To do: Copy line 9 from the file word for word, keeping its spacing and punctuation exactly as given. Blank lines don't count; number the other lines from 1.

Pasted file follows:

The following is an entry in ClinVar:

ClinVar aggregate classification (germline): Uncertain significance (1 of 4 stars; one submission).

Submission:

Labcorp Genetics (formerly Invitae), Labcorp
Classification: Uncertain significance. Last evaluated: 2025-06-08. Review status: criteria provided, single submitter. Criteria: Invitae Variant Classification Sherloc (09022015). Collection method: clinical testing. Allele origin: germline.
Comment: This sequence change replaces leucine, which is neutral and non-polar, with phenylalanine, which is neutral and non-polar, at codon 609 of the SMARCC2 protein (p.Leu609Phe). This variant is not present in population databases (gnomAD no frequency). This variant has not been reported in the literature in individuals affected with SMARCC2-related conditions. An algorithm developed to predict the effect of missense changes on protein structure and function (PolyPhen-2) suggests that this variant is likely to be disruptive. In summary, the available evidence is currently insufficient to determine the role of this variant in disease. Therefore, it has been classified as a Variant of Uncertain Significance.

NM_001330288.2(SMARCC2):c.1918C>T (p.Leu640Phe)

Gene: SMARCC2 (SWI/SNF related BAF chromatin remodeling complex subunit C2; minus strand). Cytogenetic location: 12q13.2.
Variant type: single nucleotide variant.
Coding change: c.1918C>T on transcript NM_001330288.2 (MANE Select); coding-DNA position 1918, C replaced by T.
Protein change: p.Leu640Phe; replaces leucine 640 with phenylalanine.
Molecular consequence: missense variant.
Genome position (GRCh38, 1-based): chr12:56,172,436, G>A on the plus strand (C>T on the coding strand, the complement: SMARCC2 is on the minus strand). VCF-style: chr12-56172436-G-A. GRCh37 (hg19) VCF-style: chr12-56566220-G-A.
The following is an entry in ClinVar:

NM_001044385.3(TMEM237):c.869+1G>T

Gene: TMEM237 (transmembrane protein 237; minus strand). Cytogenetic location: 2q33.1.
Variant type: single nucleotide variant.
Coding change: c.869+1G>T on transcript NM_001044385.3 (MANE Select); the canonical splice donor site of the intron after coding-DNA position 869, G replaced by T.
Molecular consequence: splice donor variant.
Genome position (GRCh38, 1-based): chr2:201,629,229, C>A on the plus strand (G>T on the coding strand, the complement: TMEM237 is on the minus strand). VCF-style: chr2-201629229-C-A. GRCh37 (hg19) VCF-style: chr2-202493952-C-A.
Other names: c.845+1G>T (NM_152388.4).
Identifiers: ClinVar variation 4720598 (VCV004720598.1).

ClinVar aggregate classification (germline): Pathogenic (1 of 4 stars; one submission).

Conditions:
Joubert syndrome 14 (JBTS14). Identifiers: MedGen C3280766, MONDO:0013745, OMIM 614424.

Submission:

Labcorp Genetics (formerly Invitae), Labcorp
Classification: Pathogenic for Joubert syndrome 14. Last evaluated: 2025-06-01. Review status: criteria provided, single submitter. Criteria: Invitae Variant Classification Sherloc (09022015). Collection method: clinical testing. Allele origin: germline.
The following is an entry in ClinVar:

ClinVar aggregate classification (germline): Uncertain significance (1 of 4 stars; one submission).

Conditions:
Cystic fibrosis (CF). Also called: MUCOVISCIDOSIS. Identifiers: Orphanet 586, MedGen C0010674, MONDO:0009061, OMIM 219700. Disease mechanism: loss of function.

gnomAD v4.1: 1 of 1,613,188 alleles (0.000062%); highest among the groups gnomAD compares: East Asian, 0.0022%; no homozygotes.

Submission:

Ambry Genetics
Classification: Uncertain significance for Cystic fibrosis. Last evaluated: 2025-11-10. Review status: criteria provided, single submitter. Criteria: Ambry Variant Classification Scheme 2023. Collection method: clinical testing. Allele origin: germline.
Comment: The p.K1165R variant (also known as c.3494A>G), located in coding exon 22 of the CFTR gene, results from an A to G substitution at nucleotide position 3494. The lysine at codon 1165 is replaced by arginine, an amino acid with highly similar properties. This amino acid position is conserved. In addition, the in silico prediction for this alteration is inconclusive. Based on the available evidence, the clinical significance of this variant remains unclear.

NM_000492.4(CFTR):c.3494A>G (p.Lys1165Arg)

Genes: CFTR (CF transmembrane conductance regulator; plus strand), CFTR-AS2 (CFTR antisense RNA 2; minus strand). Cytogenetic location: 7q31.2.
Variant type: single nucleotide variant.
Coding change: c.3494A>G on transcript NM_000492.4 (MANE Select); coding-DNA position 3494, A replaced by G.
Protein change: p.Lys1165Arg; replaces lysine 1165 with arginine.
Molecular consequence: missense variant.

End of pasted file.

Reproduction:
Variant type: single nucleotide variant.